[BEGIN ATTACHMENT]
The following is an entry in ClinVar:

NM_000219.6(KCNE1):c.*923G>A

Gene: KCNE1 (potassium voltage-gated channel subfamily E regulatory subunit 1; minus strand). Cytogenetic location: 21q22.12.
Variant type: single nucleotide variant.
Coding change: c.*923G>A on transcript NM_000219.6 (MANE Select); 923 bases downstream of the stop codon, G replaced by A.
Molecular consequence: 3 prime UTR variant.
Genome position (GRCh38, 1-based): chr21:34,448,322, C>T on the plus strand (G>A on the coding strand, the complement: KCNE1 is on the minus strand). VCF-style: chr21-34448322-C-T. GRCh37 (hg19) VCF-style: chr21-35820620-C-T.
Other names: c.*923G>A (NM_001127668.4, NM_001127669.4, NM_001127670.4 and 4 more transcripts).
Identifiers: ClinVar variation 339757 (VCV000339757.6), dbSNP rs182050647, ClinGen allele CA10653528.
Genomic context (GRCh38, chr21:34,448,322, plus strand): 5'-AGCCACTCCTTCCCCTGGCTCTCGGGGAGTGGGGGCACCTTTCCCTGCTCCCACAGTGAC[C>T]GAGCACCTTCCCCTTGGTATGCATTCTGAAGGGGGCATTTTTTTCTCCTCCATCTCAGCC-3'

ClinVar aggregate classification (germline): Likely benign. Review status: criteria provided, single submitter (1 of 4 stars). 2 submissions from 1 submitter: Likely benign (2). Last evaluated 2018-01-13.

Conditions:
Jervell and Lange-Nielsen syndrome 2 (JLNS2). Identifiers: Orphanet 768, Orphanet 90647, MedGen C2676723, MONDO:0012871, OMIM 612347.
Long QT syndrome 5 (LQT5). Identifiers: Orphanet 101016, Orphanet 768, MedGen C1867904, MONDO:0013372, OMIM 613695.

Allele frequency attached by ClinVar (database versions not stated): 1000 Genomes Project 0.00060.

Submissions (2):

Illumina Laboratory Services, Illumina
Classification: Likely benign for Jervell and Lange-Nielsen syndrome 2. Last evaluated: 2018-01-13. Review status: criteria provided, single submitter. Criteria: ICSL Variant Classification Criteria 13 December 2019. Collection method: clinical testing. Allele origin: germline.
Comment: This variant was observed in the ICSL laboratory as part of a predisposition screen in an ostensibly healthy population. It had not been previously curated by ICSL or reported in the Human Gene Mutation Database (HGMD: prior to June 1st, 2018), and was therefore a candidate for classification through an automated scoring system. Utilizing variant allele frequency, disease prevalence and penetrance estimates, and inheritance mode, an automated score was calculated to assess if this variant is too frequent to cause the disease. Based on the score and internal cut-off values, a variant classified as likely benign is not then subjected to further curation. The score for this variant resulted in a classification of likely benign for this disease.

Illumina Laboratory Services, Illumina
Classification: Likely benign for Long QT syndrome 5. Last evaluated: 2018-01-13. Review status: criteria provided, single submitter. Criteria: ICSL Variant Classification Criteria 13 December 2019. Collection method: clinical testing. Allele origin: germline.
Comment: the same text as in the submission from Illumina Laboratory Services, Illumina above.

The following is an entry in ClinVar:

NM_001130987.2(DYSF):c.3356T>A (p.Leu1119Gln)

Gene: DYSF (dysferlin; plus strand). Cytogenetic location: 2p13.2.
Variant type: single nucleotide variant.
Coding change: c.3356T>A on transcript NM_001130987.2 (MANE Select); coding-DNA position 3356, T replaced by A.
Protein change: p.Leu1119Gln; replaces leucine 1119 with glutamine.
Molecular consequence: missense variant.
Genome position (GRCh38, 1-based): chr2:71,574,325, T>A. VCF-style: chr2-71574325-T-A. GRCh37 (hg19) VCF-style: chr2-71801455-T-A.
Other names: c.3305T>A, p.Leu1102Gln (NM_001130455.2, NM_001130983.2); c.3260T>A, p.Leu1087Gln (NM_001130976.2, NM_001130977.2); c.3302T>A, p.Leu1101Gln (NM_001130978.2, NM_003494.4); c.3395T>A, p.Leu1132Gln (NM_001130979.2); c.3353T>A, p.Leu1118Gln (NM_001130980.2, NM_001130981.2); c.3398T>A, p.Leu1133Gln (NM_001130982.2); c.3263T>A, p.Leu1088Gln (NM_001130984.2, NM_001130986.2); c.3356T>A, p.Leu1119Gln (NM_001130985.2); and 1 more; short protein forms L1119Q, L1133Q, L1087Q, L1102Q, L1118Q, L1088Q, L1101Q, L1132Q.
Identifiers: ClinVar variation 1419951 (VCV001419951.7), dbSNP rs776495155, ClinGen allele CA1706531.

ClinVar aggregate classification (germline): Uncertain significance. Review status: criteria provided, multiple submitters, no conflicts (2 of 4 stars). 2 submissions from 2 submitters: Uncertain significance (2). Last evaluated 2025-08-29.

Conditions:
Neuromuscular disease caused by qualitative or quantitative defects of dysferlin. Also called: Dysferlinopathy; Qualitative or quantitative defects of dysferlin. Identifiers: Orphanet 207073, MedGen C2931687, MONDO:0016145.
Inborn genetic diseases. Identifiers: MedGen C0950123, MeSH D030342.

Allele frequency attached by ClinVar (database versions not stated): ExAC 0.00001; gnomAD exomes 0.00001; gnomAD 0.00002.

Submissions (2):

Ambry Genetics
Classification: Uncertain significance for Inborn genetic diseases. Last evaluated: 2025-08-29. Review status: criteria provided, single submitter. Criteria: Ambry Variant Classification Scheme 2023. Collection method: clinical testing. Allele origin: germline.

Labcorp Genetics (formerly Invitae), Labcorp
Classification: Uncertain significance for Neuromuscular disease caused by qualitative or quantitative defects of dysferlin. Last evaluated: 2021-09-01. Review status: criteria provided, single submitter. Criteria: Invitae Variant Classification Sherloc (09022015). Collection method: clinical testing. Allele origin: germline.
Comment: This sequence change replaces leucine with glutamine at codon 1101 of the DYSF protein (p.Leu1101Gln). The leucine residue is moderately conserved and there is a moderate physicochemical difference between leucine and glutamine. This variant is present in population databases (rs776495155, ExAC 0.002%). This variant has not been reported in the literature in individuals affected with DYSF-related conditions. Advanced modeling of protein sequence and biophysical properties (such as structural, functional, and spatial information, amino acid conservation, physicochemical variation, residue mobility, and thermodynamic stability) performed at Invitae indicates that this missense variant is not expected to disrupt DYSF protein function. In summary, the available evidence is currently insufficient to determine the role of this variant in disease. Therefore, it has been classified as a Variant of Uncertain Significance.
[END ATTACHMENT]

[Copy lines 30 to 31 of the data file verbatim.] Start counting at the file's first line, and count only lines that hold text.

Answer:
Genome position (GRCh38, 1-based): chr2:71,574,325, T>A. VCF-style: chr2-71574325-T-A. GRCh37 (hg19) VCF-style: chr2-71801455-T-A.
Other names: c.3305T>A, p.Leu1102Gln (NM_001130455.2, NM_001130983.2); c.3260T>A, p.Leu1087Gln (NM_001130976.2, NM_001130977.2); c.3302T>A, p.Leu1101Gln (NM_001130978.2, NM_003494.4); c.3395T>A, p.Leu1132Gln (NM_001130979.2); c.3353T>A, p.Leu1118Gln (NM_001130980.2, NM_001130981.2); c.3398T>A, p.Leu1133Gln (NM_001130982.2); c.3263T>A, p.Leu1088Gln (NM_001130984.2, NM_001130986.2); c.3356T>A, p.Leu1119Gln (NM_001130985.2); and 1 more; short protein forms L1119Q, L1133Q, L1087Q, L1102Q, L1118Q, L1088Q, L1101Q, L1132Q.